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Trillium
2014-03-31, 08:25 AM
Could anyone please explain, how two-weapon fighting works in D&D Next? Also, there's much unclear with weapon drawing in combat.

While I understand the basic "you need two light weapons, yadda-yadda-yadda, or one light with the feat", some questions still arise:

1) My barbarian has a shortsword (light) in one hand, and a hand axe (light, thrown) in the other. Sure, I can make two melee attacks. Can I slash in melee with the sword and throw the axe?
2) My barbarian has a hand axe (light, thrown) in each hand - can I throw both on the same turn, without Thrown-Weapon Master feat?
3) Say, I gain 2nd attack. I have a hand axe (light, thrown) in one hand. Can I slash with one attack and throw with the second?
4) Say, I gain 2nd attack. I have a hand axe (light, thrown) in one hand. Can I throw the axe with 1st attack, draw another axe as a part of attack action, and slash with the second attack?
4a) If yes, can I throw it with second attack instead?
5) I have a longsword (non-light) in one hand and a hand axe (light, thrown) in the other hand, with no dual-wield feat. Can I attack with longsword on turn 1 and with the axe on turn 2 instead?
6) Say, I gain 2nd attack. I have a longsword (non-light) in one hand and a hand axe (light, thrown) in the other hand, with no dual-wield feat. Can use one attack to his with sword, and another with axe?
6a) If yes, can I throw the axe instead?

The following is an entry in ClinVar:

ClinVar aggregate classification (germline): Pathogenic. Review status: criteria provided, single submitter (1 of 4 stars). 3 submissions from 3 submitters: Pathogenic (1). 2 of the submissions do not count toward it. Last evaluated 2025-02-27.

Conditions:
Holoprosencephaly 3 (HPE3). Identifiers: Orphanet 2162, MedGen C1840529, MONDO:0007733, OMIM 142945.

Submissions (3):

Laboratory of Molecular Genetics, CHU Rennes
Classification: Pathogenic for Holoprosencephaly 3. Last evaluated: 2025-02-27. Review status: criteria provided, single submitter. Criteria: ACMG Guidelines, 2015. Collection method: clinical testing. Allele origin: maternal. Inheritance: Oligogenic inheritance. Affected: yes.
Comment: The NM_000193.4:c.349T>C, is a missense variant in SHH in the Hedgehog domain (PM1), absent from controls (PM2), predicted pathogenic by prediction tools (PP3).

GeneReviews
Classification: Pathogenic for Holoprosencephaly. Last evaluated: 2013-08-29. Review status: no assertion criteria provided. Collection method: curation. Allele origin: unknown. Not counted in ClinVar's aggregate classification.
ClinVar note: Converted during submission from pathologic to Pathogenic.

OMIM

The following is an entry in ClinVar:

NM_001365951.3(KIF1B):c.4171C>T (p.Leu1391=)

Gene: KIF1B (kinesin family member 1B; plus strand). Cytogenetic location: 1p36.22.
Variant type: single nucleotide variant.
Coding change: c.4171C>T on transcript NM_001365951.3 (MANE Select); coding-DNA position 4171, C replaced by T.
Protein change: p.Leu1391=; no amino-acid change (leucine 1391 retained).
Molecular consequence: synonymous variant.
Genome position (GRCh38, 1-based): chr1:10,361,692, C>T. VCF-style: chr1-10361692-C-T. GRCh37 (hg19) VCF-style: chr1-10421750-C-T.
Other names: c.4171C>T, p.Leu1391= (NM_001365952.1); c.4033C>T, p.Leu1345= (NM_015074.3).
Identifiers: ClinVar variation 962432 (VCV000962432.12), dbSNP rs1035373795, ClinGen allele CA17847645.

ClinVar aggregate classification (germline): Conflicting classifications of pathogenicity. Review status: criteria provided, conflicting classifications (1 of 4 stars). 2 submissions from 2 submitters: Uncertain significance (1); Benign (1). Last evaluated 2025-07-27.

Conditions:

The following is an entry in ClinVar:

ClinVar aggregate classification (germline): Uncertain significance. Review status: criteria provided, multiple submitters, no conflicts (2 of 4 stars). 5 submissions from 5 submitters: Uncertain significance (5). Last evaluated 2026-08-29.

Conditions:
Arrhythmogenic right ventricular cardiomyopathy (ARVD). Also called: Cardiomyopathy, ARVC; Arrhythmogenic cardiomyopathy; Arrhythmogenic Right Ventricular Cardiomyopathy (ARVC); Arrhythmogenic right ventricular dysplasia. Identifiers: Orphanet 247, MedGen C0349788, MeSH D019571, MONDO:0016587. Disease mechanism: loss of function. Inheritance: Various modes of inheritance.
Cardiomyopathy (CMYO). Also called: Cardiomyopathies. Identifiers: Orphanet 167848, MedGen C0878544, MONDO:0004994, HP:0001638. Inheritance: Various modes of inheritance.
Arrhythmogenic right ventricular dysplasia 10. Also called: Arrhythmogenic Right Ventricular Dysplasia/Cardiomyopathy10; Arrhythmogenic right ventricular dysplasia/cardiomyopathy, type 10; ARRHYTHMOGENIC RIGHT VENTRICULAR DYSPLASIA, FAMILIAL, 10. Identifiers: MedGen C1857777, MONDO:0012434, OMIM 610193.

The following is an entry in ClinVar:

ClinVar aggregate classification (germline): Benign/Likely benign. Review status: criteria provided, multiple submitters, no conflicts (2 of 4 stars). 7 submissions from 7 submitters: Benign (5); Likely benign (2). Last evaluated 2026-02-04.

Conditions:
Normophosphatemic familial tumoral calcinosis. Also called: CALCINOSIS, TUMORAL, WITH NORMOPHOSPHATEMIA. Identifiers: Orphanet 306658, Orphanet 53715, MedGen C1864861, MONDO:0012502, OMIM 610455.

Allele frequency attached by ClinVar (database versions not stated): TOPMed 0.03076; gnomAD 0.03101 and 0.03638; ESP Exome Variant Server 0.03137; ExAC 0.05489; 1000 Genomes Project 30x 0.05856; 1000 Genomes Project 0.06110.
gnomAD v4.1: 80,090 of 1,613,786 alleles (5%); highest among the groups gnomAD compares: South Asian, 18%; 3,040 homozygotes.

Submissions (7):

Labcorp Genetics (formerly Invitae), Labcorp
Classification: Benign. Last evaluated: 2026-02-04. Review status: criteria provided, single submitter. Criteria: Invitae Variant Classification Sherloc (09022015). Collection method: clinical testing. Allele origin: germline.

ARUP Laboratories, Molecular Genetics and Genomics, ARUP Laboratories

7) Say, my bard wield two hand crossbows (light) - can I shoot them both the same turn?
8) My bard wields a hand crossbow (light) and a dagger (light, thrown). Can I shoot the crossbow and stab with dagger the same turn?
8a) If yes, can I throw the dagger instead?
9) What penalty would you impose for trying to throw a non-thrown weapon (like greatsword)? I thought of no proficiency bonus and disadvantage, but that seems kinda weak.

TheLoneCleric
2014-03-31, 10:31 AM
I'd have to sit down later and re-read the feat, but I gather with out it you are limited to one weapon per turn whatever hand you wield it in. I don't think Next worries about handiness.

Joe the Rat
2014-03-31, 12:52 PM
Yeah, unless you are using TWF for an extra attack, it doesn't matter what you have. You can be swinging two battle-axes, so long as you only use one per attack action. I don't think there's any limit to switching between attack 'ranges' between extra attacks.

On the others: I don't have the packet on hand, but if the feats don't explicitly provide mixed-range or double-toss, or is explicitly stated as being for melee attacks, I'd be inclined to allow shoot-n-stab or stab-n-toss for 'normal' two-weapon fighting.

TheLoneCleric
2014-03-31, 02:31 PM
Ya. That's my take on it. Two daggers is fine to stab/toss.

A crossbow would take switching your attack on the next action to account for aiming and firing.

Lokiare
2014-03-31, 04:21 PM